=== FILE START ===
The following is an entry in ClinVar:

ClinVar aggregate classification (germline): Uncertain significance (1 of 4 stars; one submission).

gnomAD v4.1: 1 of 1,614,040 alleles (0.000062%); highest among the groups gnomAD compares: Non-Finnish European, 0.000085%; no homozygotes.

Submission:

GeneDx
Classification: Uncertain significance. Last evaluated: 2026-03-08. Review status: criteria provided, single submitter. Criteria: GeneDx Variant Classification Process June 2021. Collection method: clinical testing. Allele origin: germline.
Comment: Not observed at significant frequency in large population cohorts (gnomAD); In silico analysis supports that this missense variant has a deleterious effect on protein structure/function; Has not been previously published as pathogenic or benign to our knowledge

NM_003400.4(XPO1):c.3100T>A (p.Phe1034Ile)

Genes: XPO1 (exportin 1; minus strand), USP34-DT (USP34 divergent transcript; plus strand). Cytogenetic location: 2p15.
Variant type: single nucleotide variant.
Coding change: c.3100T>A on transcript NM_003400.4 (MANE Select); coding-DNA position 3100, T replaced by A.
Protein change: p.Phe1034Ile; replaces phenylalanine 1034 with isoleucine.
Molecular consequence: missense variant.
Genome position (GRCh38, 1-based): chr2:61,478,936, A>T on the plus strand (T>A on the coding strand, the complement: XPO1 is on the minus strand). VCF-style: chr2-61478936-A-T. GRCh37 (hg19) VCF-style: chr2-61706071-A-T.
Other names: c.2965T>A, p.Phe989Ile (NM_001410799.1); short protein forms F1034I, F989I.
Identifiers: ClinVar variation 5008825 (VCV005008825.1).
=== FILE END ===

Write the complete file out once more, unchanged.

The following is an entry in ClinVar:

ClinVar aggregate classification (germline): Uncertain significance (1 of 4 stars; one submission).

gnomAD v4.1: 1 of 1,614,040 alleles (0.000062%); highest among the groups gnomAD compares: Non-Finnish European, 0.000085%; no homozygotes.

Submission:

GeneDx
Classification: Uncertain significance. Last evaluated: 2026-03-08. Review status: criteria provided, single submitter. Criteria: GeneDx Variant Classification Process June 2021. Collection method: clinical testing. Allele origin: germline.
Comment: Not observed at significant frequency in large population cohorts (gnomAD); In silico analysis supports that this missense variant has a deleterious effect on protein structure/function; Has not been previously published as pathogenic or benign to our knowledge

NM_003400.4(XPO1):c.3100T>A (p.Phe1034Ile)

Genes: XPO1 (exportin 1; minus strand), USP34-DT (USP34 divergent transcript; plus strand). Cytogenetic location: 2p15.
Variant type: single nucleotide variant.
Coding change: c.3100T>A on transcript NM_003400.4 (MANE Select); coding-DNA position 3100, T replaced by A.
Protein change: p.Phe1034Ile; replaces phenylalanine 1034 with isoleucine.
Molecular consequence: missense variant.
Genome position (GRCh38, 1-based): chr2:61,478,936, A>T on the plus strand (T>A on the coding strand, the complement: XPO1 is on the minus strand). VCF-style: chr2-61478936-A-T. GRCh37 (hg19) VCF-style: chr2-61706071-A-T.
Other names: c.2965T>A, p.Phe989Ile (NM_001410799.1); short protein forms F1034I, F989I.
Identifiers: ClinVar variation 5008825 (VCV005008825.1).